A delegation of French MPs travelled to Syria on an official visit between January 8-12, in order to revive diplomatic links damaged by months of political tension in Lebanon.
Despite the apparent cooling down in relations between France and Syria brought by the political crisis in Lebanon, a delegation of French MPs travelled to Syria on an official visit between Jan 8-12.
“This visit has been in the works for several months,” Socialist MP Gerard Bapt told France 24. “Relations with Syria may have cooled down following the assassination of Lebanese Prime Minister Rafik Hariri under President Jacques Chirac’s mandate but they were never suspended.”
“Relations between our two countries have had ups and downs these pas few years but our friendship goes back a long way,” said Jean-Luc Reitzer, an MP from President Nicolas Sarkozy’s ruling UMP party. “We won’t find solutions to regional problems today without dialogue.” This is something Syrian information Minister Mohsen Bilal could only agree with.
President Sarkozy declared while in Egypt on December 30, 2007, that France would stop all contact with Syria as long as it refused to help designate a Lebanese president who would be acceptable to all parties.
In a break with the diplomatic isolation imposed on Syria by former President Chirac, France made several short-lived attempts to help solve the Lebanese power vacancy in the past months. Several high-ranking government officials, including Foreign minister Bernard Kouchner, met with their Syrian counterparts. But with no solution to the Lebanese crisis in sight, President Sarkozy grew increasingly frustrated.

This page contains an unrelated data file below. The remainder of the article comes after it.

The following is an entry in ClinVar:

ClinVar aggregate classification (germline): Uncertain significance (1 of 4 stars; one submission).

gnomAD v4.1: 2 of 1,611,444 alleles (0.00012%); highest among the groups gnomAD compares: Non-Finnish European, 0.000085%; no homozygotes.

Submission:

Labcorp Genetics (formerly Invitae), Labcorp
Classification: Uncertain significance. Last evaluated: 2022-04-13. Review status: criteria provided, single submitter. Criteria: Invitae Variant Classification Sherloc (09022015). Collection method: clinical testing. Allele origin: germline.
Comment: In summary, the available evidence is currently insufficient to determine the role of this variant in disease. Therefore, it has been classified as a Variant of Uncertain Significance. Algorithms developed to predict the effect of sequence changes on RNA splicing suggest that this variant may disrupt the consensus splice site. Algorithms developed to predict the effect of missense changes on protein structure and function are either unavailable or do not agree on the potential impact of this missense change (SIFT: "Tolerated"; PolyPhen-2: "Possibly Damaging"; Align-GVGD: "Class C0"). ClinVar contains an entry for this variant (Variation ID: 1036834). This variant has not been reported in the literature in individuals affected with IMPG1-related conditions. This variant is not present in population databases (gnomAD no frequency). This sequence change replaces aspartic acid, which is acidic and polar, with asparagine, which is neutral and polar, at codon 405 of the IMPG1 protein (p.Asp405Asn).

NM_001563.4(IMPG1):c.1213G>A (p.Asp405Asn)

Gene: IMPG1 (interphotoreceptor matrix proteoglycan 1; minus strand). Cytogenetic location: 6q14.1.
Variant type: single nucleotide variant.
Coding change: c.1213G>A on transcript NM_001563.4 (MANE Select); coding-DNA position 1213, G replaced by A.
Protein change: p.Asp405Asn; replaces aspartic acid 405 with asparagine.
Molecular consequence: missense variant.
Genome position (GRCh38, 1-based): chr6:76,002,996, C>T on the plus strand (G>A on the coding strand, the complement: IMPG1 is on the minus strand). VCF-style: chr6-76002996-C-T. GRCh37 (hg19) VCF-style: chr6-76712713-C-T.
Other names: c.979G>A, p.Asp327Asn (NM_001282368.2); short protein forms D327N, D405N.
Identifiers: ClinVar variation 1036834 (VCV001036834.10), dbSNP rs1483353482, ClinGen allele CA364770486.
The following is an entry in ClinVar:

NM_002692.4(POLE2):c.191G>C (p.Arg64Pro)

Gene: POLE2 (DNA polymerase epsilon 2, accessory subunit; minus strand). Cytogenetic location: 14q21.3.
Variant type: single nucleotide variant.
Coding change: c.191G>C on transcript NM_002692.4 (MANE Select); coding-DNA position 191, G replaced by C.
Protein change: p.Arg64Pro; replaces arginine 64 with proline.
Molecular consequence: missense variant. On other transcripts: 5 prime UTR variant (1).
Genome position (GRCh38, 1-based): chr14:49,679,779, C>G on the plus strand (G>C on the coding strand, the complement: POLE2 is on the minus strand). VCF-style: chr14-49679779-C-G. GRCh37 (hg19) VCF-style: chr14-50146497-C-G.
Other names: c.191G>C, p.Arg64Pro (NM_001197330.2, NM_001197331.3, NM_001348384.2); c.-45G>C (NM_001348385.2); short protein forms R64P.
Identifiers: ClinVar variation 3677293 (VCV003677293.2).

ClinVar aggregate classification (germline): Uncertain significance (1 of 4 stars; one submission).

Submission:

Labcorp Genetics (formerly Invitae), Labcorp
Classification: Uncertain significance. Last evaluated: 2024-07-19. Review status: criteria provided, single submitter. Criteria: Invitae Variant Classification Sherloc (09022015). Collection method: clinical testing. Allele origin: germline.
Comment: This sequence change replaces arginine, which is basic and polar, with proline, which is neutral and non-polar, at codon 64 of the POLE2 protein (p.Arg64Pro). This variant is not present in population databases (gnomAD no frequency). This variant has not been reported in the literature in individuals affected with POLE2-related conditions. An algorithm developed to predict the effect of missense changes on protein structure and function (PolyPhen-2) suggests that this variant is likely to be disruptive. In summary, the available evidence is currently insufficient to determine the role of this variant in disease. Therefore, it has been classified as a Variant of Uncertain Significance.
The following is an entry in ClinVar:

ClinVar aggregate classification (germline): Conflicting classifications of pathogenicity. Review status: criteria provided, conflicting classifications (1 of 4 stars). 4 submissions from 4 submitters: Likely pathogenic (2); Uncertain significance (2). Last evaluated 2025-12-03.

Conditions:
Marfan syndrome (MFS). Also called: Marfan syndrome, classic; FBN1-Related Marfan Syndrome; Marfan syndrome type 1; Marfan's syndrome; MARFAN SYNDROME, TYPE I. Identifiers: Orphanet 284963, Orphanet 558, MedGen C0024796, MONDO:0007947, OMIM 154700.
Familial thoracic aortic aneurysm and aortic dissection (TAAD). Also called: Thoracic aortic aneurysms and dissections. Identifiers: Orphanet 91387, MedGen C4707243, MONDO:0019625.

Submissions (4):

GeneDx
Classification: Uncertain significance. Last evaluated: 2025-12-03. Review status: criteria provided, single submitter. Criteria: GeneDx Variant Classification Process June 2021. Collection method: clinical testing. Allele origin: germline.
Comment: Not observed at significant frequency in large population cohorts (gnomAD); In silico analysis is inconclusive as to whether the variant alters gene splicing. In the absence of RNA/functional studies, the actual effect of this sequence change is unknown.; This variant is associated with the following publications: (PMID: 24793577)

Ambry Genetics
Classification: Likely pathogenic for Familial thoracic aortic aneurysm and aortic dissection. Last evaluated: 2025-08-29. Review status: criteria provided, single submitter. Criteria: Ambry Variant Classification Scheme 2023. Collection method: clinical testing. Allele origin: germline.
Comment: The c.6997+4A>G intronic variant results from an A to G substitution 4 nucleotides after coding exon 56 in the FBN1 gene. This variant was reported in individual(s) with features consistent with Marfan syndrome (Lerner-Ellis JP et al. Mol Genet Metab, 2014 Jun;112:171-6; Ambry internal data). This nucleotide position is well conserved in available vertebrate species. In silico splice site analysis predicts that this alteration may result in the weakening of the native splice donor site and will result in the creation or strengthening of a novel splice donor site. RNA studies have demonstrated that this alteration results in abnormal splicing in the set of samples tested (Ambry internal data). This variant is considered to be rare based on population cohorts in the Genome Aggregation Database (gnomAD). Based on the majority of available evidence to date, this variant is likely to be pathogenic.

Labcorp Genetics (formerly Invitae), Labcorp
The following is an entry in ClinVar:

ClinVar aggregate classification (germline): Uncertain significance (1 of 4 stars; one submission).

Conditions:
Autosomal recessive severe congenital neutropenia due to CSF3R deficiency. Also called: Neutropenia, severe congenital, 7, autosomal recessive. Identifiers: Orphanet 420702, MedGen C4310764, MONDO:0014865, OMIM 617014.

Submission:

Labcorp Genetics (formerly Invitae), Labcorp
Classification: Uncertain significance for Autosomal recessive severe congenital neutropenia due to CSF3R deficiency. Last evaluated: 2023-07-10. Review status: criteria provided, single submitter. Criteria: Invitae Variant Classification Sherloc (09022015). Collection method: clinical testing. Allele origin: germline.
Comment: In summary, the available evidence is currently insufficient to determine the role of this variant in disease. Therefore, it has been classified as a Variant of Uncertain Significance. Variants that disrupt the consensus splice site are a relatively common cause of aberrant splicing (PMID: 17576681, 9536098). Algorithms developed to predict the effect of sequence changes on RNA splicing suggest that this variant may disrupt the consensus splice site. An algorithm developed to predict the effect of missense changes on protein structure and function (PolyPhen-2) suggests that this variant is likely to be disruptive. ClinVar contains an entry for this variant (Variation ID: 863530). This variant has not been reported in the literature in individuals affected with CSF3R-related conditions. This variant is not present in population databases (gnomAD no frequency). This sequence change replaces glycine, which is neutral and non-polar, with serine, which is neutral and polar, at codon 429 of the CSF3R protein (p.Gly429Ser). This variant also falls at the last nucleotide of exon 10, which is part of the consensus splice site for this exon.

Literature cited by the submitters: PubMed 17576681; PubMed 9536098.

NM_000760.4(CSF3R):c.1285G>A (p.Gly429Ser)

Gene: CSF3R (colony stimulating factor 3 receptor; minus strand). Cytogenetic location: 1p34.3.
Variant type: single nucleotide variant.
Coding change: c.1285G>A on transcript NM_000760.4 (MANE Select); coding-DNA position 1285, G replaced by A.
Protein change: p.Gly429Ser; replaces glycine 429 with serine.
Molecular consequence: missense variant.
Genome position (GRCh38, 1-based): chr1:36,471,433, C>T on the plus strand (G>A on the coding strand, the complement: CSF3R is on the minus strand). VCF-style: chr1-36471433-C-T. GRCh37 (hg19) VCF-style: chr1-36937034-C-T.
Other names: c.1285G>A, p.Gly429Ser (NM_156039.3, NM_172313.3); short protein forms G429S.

Reacting to President Sarkozy’s statement, Syrian Foreign Affairs Minister Walid Al-Moallem said on January 3rd that Syria had decided “to cease all cooperation with France on the Lebanese crisis”.
Mr Al-Moallem has since received the visit by the French delegation. “We are very satisfied to have met French parliament representatives,” he told France 24. “Our meeting was a chance to discuss the latest developments in the region and touch on the Lebanese issue, for which we were able to stress our views,” added the Syrian minister.
Another positive sign came from the Syrian head of state Bashar al-Assad, who also insisted on seeing the French delegation. An indicator of sincere desire for appeasement or mere politeness? Whatever the case, “Syrians do not wish for relations to remain frozen,” French Member of Parliament Gérard Bapt told France 24.
Meanwhile, France 24 spoke to a Syrian political observer who wished to remain anonymous. He said recent history shows that pointing at the Syrian regime is most likely to lead to its radicalization. Hence, he argued, the visit by the delegation is positive. “Nonetheless it remains an initiative by a small group of MPs and one that is not necessarily representative of the government’s official position,” he added, before concluding that more would have to be done to ensure substantial progress.
Date created : 2008-01-11